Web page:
State of the Arts


State of the Arts: March 2020

Nimbus Dance performs to music by Qasim Naqvi, played by the NJ Symphony Orchestra. Former TV anchor Francesca Maximé wins the Allen Ginsberg Award from the Poetry Center at PCCC. New Jersey’s Folk Life Centers send artists to the homebound. Witness firsthand the program's profound impact. And photographer Elisabeth Smolarz’s The Encyclopedia of Things at Guttenberg Arts.

AIRED: March 14, 2020 | 0:26:47


Announcer: A photographer captures the people

of Guttenberg, New Jersey, through the cherished objects

in their lives.

In Camden County, a storyteller,

A Turkish lace maker, and Romanian musicians

bring their art to the homebound.

The Poetry Center at Passaic County Community College

awards the Allen Ginsberg Prize for Poetry

to Francesca Maximé.

Maximé: This is called "Pleather."

Announcer: And in Jersey City, Nimbus Dance Works commissions

original music for a new dance

and prepares to move to a new space.

"State of the Arts," on location

with the most creative people in New Jersey.


Announcer: The New Jersey State Council on the Arts,

encouraging excellence and public engagement in the arts

since 1966,

is proud to co-produce "State of the Arts"

with Stockton University.

New Jersey's distinctive university.

Additional support is provided by

the Geraldine R. Dodge Foundation

and these friends of "State of the Arts."




Narrator: Nimbus Dance Works premiered a new piece at the New Jersey

Performing Arts Center called "Falling Sky."


It was partnered with another dance called "Patch of Turf."


Pott: And this is a quartet performed by four women.

It's extremely intense.

It lasts about 17 minutes, and it's just nonstop.

It all revolves around a rectangular piece

of artificial grass.

And the grass becomes a symbol

in many different ways of the Earth.

So these four women compete for dominance

over this patch of turf.


The patch of turf becomes the soil

that creatures and insects emerge out of.

At one point, it becomes a giant dress

that one of the women wears.

The idea is that she somehow represents

a mythic kind of Mother Earth character.


Where "Patch of Turf" was very grounded in intense, earthbound,

almost biological kind of evolutionary type

of subject matter, "Falling Sky" is ethereal and airy

and exploring the psychic implications

of a changing climate.


Narrator: A special collaboration

with the New Jersey Symphony Orchestra

meant that this world premiere of "Falling Sky"

had live music performed by a piano quintet right onstage.

Pott: Dancers love it.

They feel much more connected with the choreography

and the music, but it also can alter the timing.

And it may sound different than the recording

that we've been working with in rehearsals,

meaning that the musicians and dancers

had to rehearse together.

They found a piano and enough space

in a church in Jersey City where Nimbus Dance Works is based.

Woman: So whenever you're ready.

Naqvi: Oftentimes, there is this weird

sort of cognitive dissonance between the synthetic version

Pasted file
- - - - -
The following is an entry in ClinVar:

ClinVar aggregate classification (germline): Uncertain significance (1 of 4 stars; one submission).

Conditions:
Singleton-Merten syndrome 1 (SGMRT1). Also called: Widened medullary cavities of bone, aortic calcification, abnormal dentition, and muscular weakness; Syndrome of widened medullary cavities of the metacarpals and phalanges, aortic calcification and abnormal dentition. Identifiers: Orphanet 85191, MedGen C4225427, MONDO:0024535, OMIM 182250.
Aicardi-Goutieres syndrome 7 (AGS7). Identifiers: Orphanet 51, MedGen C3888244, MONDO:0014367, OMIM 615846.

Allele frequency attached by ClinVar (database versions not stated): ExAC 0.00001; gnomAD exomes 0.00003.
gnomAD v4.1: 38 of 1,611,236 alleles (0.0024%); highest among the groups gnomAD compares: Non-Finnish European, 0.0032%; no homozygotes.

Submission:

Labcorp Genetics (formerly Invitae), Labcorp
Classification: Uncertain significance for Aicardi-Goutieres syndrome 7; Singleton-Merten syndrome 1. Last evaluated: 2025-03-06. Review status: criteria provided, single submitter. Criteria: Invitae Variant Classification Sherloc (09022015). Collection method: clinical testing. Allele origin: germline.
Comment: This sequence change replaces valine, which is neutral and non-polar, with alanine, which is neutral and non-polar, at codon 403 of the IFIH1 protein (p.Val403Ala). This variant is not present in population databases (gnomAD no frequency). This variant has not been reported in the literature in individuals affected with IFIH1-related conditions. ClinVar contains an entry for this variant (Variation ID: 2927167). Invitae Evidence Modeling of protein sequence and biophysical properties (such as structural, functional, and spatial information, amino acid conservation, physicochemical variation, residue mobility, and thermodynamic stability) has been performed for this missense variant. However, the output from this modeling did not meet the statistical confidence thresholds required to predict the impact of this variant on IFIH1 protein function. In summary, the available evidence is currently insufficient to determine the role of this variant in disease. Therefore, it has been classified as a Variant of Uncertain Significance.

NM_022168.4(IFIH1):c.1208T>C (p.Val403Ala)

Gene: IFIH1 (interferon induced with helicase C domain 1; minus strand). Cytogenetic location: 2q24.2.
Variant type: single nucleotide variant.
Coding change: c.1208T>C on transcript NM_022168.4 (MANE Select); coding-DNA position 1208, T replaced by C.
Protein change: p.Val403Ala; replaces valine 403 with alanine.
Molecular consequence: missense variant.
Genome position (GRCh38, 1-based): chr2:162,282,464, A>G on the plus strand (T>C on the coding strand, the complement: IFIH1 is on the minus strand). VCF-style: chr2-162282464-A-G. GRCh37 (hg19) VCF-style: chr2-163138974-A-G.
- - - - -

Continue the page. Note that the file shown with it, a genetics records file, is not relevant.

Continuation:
that the dancers are working with,

which is very precise, because it's just a computer.

And then when you give that music to musician,

things become a lot more fluid.

And this this "Patch of Turf" in particular

is like a really crazy --

it's like a very difficult piece of music.

And I feel bad.

It's the kind of music that requires, like,

you know, I think hundreds of rehearsals.


It's very strict.

There are all these interlocking kind of parts,

and everything has to fall right in place.

Otherwise, things will get out of phase.

So that's been an interesting challenge.


Narrator: Composer Qasim Naqvi worked with choreographer Samuel Pott

on both "Patch of Turf" and "Falling Sky."


Qasim is known for his collaborations

and his experimental approach.

Schaefer: We first got to know Qasim Naqvi as the drummer

in the band Dawn of Midi, a group that created

a kind of almost electronic dance or trance music

without using electronics at all --

just piano, bass, and drums.

But at the moment,

he's here with his modular analog synthesizer.

Here is the title track from his recent album,

called "Teenagers."



Narrator: Qasim describes the music he composed for "Falling Sky"

as somber, with themes descending within themes.

Choreographer Samuel Pott brought in a team

of video artists, as well, adding even more layers.

Pott: We have two video artists,

Laia Cabrera and Isabelle Duverger,

who are both Jersey City artists

but do work all over the world.

And for us, they've created a scenic design

that is mapped onto the backdrop

as well as some scenic elements on stage.


When the company performs on stage,

one of the central questions is, "Why is this important?"

Art for art's sake is wonderful and beautiful.

But there needs to be the follow-up question,

which is, "And why?"

What are we trying to move in the world?

What impact are we trying to have?


Narrator: "Falling Sky" is a meditation on our rapidly changing climate

and how it's affecting our lives.